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Yes (and no), a paper came out last year reclassifying the whole Teiidae family, for tegus they proposed separating the genuses of the southern clade (what hobbyists typically refer to as Argentines) into Salvator, and the northern clade (what hobbyists typically refer to as Colombian and others not common to the trade) into Tupinambis. This may seem "new", but it is not. This comes from nomenclatural regulations wherein there is a "grandfather" clause that the first time a name is used to describe a species, then for any systematic changes to follow, the first name takes precedent. While they were all considered one genus, the genus epithet of the first name used to describe any one of the species (not sure exactly which one, but I don't think it was Tupinambis teguixin) was used for the whole genus. Now that they've reclassified it as two genuses, they supposedly went back into the literature and found the first time one of these guys was described was under the name Salvator. However, it could be more complicated than that, as I recall the first time they were described they were thought of as being Varanids, so I'm not exactly sure who was what when, as I'm fairly certain the name Tupinambis merianae was actually used before the name Tupinambis teguixin was used, but there's also the argument of exactly what was described as such (for example, and this is totally made up on my behalf, perhaps the name Varanus merianae was first used to describe a specimen from Brasil, later another specimen got described as Tupinambis and another as Salvator [in the early years, new names were being tossed around by every naturalist that had little means to check out what had been described by others] and when someone went back into the literature and keenly looked at what was described and where it was located, Varanus was clearly dropped because these were not related, and so the first new genus name adopted - Tupinambis - while despite merianae actually preceding teguixin, location and description clearly point to one lizard, while location and description clearly point to the other - it can get complicated, but suffice it to say these names aren't exactly new, just being recycled).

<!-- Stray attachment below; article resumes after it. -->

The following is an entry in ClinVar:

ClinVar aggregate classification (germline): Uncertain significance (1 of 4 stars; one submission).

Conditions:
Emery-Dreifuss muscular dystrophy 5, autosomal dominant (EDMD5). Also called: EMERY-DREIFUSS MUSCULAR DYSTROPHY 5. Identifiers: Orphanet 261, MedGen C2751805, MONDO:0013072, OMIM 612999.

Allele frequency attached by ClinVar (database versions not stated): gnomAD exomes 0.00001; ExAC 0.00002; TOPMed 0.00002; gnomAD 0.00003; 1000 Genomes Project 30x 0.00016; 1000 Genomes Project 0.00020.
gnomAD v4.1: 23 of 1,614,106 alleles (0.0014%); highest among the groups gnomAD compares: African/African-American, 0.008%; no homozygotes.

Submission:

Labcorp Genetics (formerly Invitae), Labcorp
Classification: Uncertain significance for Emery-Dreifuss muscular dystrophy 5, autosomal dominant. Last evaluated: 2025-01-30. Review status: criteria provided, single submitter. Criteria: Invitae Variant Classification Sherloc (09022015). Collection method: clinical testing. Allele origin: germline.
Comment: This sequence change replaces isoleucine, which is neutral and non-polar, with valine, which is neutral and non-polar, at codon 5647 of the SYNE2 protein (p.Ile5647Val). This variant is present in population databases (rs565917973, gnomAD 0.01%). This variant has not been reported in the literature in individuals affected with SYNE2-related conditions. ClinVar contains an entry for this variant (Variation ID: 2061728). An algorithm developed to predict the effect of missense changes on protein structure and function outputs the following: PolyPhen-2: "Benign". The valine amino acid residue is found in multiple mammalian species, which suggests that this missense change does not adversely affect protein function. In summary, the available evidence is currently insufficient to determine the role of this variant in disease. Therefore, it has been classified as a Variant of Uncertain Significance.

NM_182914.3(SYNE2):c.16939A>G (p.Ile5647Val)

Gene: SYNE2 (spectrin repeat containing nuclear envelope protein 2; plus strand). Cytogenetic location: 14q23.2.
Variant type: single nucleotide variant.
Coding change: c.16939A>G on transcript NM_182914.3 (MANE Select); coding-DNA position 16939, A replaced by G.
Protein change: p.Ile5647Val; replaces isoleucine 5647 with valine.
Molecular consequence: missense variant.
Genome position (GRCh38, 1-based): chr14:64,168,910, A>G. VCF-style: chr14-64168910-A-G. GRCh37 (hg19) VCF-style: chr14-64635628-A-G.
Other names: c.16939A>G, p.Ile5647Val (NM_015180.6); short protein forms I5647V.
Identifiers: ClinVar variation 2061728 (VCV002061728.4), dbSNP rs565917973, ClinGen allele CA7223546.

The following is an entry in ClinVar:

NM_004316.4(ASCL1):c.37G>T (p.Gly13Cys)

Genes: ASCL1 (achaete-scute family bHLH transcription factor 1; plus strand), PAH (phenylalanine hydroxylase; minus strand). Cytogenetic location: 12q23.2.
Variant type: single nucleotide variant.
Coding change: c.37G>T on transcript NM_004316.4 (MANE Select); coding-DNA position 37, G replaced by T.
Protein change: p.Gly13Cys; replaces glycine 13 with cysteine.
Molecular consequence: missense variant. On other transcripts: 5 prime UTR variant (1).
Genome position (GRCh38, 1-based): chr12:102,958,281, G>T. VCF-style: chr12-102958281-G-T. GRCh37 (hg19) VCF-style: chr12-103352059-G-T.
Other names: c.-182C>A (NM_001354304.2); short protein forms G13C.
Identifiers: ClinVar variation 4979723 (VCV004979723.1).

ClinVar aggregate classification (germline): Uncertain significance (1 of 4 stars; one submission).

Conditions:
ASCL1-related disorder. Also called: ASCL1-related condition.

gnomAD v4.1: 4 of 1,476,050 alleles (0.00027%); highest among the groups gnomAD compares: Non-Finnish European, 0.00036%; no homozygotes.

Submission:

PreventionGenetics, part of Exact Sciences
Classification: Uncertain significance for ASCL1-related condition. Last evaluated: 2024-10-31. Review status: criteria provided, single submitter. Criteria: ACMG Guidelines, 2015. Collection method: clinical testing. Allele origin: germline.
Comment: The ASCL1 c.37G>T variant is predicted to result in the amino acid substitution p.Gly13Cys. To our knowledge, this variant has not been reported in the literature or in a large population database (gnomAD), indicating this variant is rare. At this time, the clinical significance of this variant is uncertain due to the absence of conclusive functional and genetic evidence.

Awano

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Thank you for the response Roadkill. It does seem like it can be pretty complicated. I did not know about the grandfather clause. Do you happen to have a link to the recent paper?
 

Roadkill

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Now that I'm at home and have access to my personal literature:
The recent reclassification of the Teiidae family can be found at http://www.mapress.com/zootaxa/2012/f/z03459p156f.pdf
I found the analysis of the Genus Tupinambis quite shallow and displayed very little familiarity, but I and many others still agree the division is good.

As for the history of the names:
It appear Linnaeus himself described the first one, under the name Lacerta teguixin in 1758 on a specimen from Suriname (for some reason I keep forgetting he associated them with European lizards....I probably always overlook this as Linnaeus despised reptiles and amphibians).
There were a few other names afterwards, but the next one that is recognized was from Daudin in 1802 where he described Tupinambis monitor (although, to be fair, Lacepede wrote about "Le Tupinambis" in 1788 as a double genus, Lacertus Tupinambis).
Then in 1839, Dumeril & Bibron distinctly identified Salvator merianae and Salvator nigropunctatus. Since that time many other names have been bandied about, often mispellings (or worse), and nigropunctatus has been designated as a synonym of teguixin (However, there are rumblings that teguixin/nigropunctatus is about to change again).